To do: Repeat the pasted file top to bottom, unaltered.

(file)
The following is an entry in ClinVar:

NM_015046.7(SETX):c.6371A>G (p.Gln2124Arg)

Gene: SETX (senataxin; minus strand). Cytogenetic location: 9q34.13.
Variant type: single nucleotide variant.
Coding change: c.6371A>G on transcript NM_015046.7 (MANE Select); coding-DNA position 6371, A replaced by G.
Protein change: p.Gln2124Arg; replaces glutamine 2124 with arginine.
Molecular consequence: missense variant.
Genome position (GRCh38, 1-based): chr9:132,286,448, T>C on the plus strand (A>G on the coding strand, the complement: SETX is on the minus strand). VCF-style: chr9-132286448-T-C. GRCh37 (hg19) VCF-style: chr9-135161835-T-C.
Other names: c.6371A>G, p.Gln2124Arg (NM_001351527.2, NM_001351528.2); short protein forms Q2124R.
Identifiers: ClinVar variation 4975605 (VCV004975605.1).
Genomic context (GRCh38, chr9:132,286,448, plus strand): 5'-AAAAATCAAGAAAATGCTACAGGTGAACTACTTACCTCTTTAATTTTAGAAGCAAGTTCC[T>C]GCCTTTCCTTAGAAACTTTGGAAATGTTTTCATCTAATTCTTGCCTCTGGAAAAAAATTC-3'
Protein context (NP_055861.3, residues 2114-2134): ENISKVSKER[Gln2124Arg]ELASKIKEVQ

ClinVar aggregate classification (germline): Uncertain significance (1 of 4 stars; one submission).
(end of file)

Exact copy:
The following is an entry in ClinVar:

NM_015046.7(SETX):c.6371A>G (p.Gln2124Arg)

Gene: SETX (senataxin; minus strand). Cytogenetic location: 9q34.13.
Variant type: single nucleotide variant.
Coding change: c.6371A>G on transcript NM_015046.7 (MANE Select); coding-DNA position 6371, A replaced by G.
Protein change: p.Gln2124Arg; replaces glutamine 2124 with arginine.
Molecular consequence: missense variant.
Genome position (GRCh38, 1-based): chr9:132,286,448, T>C on the plus strand (A>G on the coding strand, the complement: SETX is on the minus strand). VCF-style: chr9-132286448-T-C. GRCh37 (hg19) VCF-style: chr9-135161835-T-C.
Other names: c.6371A>G, p.Gln2124Arg (NM_001351527.2, NM_001351528.2); short protein forms Q2124R.
Identifiers: ClinVar variation 4975605 (VCV004975605.1).
Genomic context (GRCh38, chr9:132,286,448, plus strand): 5'-AAAAATCAAGAAAATGCTACAGGTGAACTACTTACCTCTTTAATTTTAGAAGCAAGTTCC[T>C]GCCTTTCCTTAGAAACTTTGGAAATGTTTTCATCTAATTCTTGCCTCTGGAAAAAAATTC-3'
Protein context (NP_055861.3, residues 2114-2134): ENISKVSKER[Gln2124Arg]ELASKIKEVQ

ClinVar aggregate classification (germline): Uncertain significance (1 of 4 stars; one submission).